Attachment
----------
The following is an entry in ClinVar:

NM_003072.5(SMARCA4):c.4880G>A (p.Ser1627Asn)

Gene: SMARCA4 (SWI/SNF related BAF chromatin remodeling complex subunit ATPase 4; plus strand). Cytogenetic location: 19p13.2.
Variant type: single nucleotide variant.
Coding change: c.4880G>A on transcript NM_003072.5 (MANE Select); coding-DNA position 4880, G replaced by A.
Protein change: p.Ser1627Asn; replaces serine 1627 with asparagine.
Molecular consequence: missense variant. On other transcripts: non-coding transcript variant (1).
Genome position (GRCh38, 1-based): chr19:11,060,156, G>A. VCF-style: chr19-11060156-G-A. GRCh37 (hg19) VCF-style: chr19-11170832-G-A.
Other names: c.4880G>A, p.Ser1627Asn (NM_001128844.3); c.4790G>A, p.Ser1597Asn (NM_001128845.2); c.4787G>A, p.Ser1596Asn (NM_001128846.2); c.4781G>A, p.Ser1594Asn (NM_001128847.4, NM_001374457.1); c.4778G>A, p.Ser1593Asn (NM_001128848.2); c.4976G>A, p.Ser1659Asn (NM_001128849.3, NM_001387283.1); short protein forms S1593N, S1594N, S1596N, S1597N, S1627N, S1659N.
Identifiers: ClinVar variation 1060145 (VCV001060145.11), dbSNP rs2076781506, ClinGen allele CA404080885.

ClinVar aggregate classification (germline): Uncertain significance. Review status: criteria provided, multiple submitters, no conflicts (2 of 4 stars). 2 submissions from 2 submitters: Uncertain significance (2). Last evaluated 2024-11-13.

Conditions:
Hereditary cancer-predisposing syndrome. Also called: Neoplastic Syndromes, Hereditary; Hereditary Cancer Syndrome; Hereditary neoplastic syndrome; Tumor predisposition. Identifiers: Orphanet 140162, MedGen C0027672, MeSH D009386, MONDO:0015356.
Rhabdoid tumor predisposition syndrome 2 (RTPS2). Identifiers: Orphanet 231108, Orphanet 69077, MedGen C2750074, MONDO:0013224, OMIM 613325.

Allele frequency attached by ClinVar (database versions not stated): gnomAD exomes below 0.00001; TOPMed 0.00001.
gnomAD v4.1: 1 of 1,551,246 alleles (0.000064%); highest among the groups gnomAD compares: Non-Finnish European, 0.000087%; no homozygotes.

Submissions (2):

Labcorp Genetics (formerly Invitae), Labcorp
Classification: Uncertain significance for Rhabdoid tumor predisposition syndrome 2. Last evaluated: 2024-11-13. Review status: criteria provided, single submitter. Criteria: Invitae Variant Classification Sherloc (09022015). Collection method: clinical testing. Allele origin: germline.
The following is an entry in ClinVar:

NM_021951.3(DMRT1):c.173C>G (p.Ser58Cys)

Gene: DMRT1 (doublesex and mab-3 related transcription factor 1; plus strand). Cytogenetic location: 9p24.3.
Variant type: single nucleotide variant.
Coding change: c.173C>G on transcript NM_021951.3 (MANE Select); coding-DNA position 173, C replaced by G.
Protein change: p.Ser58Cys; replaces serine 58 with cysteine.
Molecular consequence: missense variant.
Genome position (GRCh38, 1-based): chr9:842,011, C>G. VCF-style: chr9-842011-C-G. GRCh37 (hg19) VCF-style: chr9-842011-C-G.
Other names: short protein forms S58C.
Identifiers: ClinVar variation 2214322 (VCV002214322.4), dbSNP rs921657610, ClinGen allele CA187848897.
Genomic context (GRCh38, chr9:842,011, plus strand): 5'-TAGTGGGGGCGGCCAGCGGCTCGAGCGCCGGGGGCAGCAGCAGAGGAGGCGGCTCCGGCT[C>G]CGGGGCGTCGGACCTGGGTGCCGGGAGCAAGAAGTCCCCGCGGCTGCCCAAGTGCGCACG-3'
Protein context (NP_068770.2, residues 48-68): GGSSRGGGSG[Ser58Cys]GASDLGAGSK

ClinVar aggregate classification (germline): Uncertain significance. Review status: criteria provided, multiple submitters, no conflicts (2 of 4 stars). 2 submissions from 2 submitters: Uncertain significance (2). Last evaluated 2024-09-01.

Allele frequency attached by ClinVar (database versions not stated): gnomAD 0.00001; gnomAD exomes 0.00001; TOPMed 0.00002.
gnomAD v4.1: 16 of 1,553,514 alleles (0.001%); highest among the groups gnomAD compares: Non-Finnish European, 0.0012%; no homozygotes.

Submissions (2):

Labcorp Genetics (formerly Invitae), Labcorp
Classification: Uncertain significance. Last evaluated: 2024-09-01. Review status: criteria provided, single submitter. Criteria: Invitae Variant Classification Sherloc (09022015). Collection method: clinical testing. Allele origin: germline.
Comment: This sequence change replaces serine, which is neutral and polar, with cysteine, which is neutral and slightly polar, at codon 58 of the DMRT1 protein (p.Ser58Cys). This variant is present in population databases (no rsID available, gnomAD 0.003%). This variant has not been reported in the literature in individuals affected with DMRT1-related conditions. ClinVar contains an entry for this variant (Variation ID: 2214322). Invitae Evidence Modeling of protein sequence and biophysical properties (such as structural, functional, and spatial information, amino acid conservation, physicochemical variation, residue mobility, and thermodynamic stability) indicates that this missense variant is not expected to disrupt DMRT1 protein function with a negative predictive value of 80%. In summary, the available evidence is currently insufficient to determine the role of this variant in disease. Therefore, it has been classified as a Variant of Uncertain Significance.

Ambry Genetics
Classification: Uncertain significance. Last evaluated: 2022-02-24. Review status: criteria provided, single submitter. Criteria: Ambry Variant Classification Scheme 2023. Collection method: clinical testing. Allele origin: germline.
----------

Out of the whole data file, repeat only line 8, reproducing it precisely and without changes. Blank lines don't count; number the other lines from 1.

Genome position (GRCh38, 1-based): chr19:11,060,156, G>A. VCF-style: chr19-11060156-G-A. GRCh37 (hg19) VCF-style: chr19-11170832-G-A.